2) Researchers at Washington University have managed to get copyright infringement notices issued to printers and several other IP connected devices that were clearly not capable of infringing copyright by spoofing. Given the bulk of infringement activity is aimed at US material, this has very serious implications and could mean that even accusations made by approved copyright holders might not stand up in court. Then there’s ISPs who are not TCF members who don’t have to have anything near as rigorous for dealing with infringers. I wont even get into the potential for vexacious accusers (which are commonplace inthe USA). Did you at any point prior to embarking on this little mythbusting exercise actually bother read Section 92A and the TCFs proposed code of conduct? Did you even think about it before typing this flawed missive?

More inaccuracies: You say that fact that the act leaves you open to allegations of copyright infringement, even if a hacker or virus is responsible is a myth.

Whilst I agree that the code gives you right of reply to accusations, and asks ISPs to take “appropriate action” to deal with an infringement and yes ISPs don’t want to lose subscribers, TCF members and non members will still have to eventually disconnect high volume repeat infringers under the proposed code. Try calling this a myth to parents with teenagers hellbent on getting that latest album or people with an unsecured wireless router or a malware infected PC who find they’ve unwittingly lost their broadband. How happy would you be in their shoes?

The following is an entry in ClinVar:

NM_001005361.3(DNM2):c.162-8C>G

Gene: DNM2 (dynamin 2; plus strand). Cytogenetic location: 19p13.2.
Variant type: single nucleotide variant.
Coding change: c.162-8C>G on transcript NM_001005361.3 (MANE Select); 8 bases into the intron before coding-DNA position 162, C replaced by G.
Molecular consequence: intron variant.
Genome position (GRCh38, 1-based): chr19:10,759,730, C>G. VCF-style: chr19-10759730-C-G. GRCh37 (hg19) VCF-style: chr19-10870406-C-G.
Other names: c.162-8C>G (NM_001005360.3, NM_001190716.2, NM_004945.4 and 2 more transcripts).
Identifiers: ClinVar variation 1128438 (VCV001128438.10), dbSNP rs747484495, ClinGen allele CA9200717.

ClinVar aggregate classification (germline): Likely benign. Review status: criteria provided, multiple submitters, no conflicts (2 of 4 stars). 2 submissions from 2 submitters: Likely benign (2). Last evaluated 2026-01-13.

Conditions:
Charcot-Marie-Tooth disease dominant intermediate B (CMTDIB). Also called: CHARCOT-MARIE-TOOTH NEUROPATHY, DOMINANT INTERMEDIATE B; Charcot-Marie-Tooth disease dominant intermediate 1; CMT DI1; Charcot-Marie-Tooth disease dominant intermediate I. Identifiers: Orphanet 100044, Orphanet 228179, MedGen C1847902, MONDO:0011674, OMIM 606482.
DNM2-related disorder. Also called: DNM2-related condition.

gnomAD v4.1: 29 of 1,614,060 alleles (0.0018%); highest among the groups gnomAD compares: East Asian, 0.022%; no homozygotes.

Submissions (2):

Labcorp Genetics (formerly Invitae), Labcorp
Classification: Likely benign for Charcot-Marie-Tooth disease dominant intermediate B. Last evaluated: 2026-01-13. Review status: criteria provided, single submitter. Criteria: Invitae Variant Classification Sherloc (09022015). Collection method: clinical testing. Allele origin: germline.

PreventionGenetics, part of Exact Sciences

Then there's the "MYTH: The Creative Freedom Foundation is advised by Telecom a employee, plus a member of Vodafone’s comms team."

Are you 100% sure that CFF was actually being advised by these people? Are you actually 100% sure that these supposed advisors were in fact conciously acting in their employers interests? Given your inability to grasp the minutiae of Section 92A’s implications or even those of the proposed code of conduct I’d say you're pretty brave making these bold statements.

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Are you just trolling for ad views, or do you have facts to back up your insinuations against the CFF? I'm a copyright holder in most of the software code that I write, but S92A doesn't help me as a rights holder. All it does it raise compliance costs based on unworkable legislation.

You claim that it is a myth that ISPs will terminate accounts based merely on accusations. But it defies common sense that smaller ISPs will risk being hauled through court by major rights holder organisations instead of simply caving to accusations they have no competence to adjudicate.